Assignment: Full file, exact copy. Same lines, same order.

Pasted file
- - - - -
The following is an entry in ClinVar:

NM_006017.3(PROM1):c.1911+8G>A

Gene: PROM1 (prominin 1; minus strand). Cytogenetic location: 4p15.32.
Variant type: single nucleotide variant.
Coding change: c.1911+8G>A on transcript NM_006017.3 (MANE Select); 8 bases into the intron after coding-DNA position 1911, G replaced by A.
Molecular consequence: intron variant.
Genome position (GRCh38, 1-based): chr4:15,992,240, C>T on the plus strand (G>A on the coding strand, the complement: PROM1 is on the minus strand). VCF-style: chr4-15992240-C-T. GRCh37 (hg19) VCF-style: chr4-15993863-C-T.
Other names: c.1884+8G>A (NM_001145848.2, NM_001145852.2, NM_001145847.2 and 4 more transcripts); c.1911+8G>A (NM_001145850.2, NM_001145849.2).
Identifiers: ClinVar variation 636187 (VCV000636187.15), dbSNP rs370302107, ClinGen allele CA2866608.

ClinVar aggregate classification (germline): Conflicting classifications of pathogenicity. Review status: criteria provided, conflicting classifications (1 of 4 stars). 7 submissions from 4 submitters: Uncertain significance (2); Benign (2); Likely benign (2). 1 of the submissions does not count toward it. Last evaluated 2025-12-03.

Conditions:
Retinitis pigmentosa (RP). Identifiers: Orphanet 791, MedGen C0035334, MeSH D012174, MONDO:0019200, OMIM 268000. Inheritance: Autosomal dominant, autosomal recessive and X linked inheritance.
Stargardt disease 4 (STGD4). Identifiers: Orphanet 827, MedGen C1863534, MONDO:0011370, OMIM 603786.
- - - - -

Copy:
The following is an entry in ClinVar:

NM_006017.3(PROM1):c.1911+8G>A

Gene: PROM1 (prominin 1; minus strand). Cytogenetic location: 4p15.32.
Variant type: single nucleotide variant.
Coding change: c.1911+8G>A on transcript NM_006017.3 (MANE Select); 8 bases into the intron after coding-DNA position 1911, G replaced by A.
Molecular consequence: intron variant.
Genome position (GRCh38, 1-based): chr4:15,992,240, C>T on the plus strand (G>A on the coding strand, the complement: PROM1 is on the minus strand). VCF-style: chr4-15992240-C-T. GRCh37 (hg19) VCF-style: chr4-15993863-C-T.
Other names: c.1884+8G>A (NM_001145848.2, NM_001145852.2, NM_001145847.2 and 4 more transcripts); c.1911+8G>A (NM_001145850.2, NM_001145849.2).
Identifiers: ClinVar variation 636187 (VCV000636187.15), dbSNP rs370302107, ClinGen allele CA2866608.

ClinVar aggregate classification (germline): Conflicting classifications of pathogenicity. Review status: criteria provided, conflicting classifications (1 of 4 stars). 7 submissions from 4 submitters: Uncertain significance (2); Benign (2); Likely benign (2). 1 of the submissions does not count toward it. Last evaluated 2025-12-03.

Conditions:
Retinitis pigmentosa (RP). Identifiers: Orphanet 791, MedGen C0035334, MeSH D012174, MONDO:0019200, OMIM 268000. Inheritance: Autosomal dominant, autosomal recessive and X linked inheritance.
Stargardt disease 4 (STGD4). Identifiers: Orphanet 827, MedGen C1863534, MONDO:0011370, OMIM 603786.